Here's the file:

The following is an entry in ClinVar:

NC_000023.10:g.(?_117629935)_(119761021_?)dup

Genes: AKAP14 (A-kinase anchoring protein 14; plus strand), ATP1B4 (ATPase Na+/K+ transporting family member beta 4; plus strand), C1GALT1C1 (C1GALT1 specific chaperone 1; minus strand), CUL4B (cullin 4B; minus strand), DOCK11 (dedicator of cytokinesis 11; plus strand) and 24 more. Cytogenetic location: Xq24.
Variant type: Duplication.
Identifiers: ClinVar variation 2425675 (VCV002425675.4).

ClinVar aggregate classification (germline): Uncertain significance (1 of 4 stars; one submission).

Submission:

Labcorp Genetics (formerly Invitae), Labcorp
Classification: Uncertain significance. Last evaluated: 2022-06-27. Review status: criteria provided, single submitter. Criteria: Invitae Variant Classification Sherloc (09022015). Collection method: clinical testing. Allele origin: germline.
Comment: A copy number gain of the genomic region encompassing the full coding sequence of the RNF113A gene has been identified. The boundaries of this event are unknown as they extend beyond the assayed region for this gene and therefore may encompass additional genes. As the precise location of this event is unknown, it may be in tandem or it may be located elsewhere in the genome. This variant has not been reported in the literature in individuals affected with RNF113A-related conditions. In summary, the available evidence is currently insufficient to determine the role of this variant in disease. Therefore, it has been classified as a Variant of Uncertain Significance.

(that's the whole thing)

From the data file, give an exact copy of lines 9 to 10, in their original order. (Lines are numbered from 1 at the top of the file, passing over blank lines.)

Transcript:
Classification: Uncertain significance. Last evaluated: 2022-06-27. Review status: criteria provided, single submitter. Criteria: Invitae Variant Classification Sherloc (09022015). Collection method: clinical testing. Allele origin: germline.
Comment: A copy number gain of the genomic region encompassing the full coding sequence of the RNF113A gene has been identified. The boundaries of this event are unknown as they extend beyond the assayed region for this gene and therefore may encompass additional genes. As the precise location of this event is unknown, it may be in tandem or it may be located elsewhere in the genome. This variant has not been reported in the literature in individuals affected with RNF113A-related conditions. In summary, the available evidence is currently insufficient to determine the role of this variant in disease. Therefore, it has been classified as a Variant of Uncertain Significance.